CRTC Should Force Rogers, Telus, Bell to Provide TTC Cell Coverage: Experts

Experts are calling for the Canadian Radio-television and Telecommunications Commission (CRTC) to use its regulatory powers and force Rogers, Bell, and Telus to provide underground cellular service on the Toronto Transit Commission (TTC) subway system — reports The Globe and Mail.

Torontonians and city officials have been expressing a rising need for wireless coverage along the TTC amidst an uptick in violence on the subway line over the past year. Calls for cell service were renewed after 16-year-old Gabriel Magalhaes was stabbed to death at Keele station last month.

Even though the required wireless infrastructure has been in place along the TTC for almost a decade, Freedom Mobile is the only operator currently providing underground cell service on the line. Rogers, Bell, and Telus customers get no cell service on the TTC.

In 2012, BAI Communications won a 20-year, $25 million exclusive contract to build out network infrastructure on the TTC. Today, all 75 subway stations and portions of the tunnel have the infrastructure required for talk, text, and data coverage. However, service remains widely unavailable because none of the Big Three have signed on to use BAI’s network infrastructure.

With the growing violence on the TTC, riders are concerned for their safety and demanding that wireless operators provide underground coverage. Ben Klass, a Ph.D. candidate and telecommunications policy researcher at Carleton University, said the CRTC could step in and issue a mandate compelling Rogers, Bell, and Telus to provide wireless service on the TTC.

According to the expert, the regulator could use Section 24 of the Telecommunications Act, which gives the institution the powers to impose conditions on wireless carriers governing the “offering and provision of any telecommunications service.”

“The CRTC has the power to order these companies to offer service and also to set the conditions on which they do so,” the researcher said. “It has extremely broad powers to deal with these types of things.”

In addition to Section 24, Klass noted that the CRTC could also use Sections 40 and 42 to justify its intervention. Section 40 enables the CRTC to require a Canadian operator to connect its telecommunications facilities to another company’s network, while Section 42 allows the CRTC to require or permit a carrier to provide telecommunications facilities.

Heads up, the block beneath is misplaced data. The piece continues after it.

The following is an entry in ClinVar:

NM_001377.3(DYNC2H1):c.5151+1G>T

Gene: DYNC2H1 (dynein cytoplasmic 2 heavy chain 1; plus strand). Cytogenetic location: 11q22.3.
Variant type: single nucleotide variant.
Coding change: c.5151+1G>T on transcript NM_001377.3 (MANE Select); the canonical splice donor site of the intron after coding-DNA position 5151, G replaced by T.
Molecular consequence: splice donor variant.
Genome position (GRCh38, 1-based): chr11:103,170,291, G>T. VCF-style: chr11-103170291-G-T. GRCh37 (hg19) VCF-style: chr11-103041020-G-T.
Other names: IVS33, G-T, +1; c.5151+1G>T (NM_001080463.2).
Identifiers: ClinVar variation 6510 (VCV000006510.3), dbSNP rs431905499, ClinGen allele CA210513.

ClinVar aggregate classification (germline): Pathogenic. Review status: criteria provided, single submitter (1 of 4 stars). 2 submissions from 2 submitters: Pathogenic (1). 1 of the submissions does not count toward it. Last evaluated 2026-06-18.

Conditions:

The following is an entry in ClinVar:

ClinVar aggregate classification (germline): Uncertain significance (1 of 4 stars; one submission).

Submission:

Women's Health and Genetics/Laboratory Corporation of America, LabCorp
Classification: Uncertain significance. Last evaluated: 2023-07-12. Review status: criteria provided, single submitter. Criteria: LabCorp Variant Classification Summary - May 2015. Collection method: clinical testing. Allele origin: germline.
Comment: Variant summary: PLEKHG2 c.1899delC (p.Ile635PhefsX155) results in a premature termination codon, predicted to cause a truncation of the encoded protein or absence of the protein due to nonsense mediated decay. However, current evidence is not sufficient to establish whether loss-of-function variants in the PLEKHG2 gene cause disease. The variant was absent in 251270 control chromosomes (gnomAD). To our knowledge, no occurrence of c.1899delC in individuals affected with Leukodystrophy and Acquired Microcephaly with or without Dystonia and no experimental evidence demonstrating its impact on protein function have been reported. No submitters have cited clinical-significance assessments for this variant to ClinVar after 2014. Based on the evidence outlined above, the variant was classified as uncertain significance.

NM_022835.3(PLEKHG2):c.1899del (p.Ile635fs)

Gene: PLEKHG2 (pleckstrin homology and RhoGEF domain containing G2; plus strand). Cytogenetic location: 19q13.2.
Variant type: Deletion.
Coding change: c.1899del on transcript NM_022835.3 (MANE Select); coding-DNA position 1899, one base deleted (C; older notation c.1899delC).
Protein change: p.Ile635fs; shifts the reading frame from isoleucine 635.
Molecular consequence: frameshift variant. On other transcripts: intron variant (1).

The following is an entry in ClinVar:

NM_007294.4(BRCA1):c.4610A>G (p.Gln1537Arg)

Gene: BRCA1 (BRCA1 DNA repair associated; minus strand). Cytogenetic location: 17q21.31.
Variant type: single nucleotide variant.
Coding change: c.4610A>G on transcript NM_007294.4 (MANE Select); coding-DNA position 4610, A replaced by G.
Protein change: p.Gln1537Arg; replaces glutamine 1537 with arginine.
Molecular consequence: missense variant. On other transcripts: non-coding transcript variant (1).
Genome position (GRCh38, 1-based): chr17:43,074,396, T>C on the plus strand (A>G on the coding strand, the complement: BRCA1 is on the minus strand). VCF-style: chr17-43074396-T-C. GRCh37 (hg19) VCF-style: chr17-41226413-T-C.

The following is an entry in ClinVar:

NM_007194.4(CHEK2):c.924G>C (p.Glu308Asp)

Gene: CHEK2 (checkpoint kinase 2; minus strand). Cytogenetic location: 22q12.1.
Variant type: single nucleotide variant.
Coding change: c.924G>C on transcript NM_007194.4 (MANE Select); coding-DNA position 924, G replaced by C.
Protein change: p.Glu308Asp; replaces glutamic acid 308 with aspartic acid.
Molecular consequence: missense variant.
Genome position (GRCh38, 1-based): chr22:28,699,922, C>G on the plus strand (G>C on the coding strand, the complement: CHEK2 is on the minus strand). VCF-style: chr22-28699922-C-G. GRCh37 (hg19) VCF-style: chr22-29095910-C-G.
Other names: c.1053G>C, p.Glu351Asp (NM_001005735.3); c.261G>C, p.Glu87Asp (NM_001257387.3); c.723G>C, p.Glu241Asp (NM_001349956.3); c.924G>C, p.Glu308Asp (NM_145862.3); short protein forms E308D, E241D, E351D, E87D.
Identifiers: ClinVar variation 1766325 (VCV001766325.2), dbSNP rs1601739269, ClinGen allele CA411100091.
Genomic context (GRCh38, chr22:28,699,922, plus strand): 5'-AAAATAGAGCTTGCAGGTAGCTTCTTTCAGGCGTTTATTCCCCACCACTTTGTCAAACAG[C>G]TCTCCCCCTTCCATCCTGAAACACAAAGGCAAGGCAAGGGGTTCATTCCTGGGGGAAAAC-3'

“In general, Bell, Rogers and Telus never want to use other companies’ infrastructure,” Klass added. “They always want to use their own because it’s the cheapest way. They make the most money when they do that.”

Rosa Addario of consumer interest group OpenMedia said that the Big Three won’t budge unless forced to.

“There’s an easy fix and they’re refusing to sign on to it,” she said. “These companies are so used to being the ones that own the networks and people pay them for access and they don’t want to see it be the other way around.”

According to Jennifer Quaid, a University of Ottawa professor who specializes in competition law, this situation goes to show why regulation can be essential. “It’s an illustration of when you do need regulation,” she said.

Klass said that the CRTC usually doesn’t act on some of the powers it has under the Telecommunications Act until it receives a complaint. Last week, the Toronto City Council passed a motion urging the city to “call on all cellphone providers” to ensure that service is made available across the subway system and to notify the provincial and federal governments of the request.

“If we received advice from city staff and the TTC about the need to reach out to the regulator, we would follow that advice,” a spokesman for Deputy Mayor Jennifer McKelvie said in an email.